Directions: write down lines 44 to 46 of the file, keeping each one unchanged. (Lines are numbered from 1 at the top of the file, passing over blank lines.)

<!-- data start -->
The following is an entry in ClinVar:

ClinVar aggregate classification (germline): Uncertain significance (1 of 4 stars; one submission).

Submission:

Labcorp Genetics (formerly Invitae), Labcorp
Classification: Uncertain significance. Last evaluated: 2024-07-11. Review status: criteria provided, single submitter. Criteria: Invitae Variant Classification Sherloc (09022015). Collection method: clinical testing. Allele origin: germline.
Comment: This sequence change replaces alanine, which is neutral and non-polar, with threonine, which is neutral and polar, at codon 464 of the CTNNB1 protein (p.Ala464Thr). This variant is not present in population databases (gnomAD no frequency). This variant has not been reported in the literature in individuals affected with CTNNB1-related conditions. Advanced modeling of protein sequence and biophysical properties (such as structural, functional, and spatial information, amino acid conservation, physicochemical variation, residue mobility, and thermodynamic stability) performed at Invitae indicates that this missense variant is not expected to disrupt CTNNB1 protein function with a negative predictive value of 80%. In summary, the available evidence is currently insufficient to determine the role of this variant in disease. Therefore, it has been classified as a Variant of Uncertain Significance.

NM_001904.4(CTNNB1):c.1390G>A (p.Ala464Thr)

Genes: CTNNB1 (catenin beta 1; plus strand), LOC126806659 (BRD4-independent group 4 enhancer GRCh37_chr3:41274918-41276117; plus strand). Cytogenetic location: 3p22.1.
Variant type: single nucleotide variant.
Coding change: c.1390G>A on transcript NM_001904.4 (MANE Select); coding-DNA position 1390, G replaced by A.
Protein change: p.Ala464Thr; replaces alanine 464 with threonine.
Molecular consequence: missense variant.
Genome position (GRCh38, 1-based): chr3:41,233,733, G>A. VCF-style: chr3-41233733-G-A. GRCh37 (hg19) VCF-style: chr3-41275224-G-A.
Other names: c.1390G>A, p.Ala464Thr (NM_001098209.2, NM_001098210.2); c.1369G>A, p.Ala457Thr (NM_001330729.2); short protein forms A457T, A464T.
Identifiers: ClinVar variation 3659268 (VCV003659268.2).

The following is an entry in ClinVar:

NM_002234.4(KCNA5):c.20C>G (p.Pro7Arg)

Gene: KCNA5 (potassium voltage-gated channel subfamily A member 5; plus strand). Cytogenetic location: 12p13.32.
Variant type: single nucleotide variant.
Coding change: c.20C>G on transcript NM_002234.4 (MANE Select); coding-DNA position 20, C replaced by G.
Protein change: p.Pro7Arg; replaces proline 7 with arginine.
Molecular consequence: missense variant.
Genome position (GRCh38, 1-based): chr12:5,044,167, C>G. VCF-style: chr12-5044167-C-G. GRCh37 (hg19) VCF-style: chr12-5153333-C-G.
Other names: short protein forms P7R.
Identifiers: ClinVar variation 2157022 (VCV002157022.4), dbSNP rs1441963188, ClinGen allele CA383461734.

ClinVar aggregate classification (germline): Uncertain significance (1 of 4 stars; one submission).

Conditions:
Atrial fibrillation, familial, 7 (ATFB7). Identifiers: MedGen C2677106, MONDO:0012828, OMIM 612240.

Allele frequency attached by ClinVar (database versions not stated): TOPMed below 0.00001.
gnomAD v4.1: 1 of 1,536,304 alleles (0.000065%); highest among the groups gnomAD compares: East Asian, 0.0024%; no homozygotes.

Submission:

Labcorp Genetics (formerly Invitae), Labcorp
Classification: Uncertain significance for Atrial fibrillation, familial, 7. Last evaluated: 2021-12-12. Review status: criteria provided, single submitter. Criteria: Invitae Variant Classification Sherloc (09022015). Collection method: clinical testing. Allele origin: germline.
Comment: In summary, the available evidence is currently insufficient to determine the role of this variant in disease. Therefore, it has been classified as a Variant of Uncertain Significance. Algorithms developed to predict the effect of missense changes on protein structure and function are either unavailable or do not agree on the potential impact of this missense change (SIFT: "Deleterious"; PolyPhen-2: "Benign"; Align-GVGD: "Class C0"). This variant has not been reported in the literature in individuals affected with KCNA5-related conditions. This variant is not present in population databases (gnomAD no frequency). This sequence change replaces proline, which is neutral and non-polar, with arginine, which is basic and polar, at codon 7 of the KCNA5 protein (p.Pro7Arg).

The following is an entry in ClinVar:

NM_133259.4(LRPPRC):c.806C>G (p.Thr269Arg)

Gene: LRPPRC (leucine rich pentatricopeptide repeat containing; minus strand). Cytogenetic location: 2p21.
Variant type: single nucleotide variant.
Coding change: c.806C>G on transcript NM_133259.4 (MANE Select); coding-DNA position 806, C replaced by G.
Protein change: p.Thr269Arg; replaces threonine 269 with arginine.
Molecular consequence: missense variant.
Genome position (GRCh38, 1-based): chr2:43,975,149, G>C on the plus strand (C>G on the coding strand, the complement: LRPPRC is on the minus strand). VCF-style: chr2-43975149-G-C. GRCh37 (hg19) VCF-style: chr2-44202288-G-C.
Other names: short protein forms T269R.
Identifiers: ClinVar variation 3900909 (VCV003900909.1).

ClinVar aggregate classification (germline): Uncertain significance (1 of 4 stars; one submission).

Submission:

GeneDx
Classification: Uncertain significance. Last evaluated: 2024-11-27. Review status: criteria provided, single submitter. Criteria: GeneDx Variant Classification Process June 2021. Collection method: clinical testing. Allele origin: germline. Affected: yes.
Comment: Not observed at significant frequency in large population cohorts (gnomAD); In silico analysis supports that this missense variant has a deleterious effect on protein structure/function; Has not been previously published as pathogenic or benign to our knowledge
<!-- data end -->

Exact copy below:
Identifiers: ClinVar variation 3900909 (VCV003900909.1).

ClinVar aggregate classification (germline): Uncertain significance (1 of 4 stars; one submission).

Submission: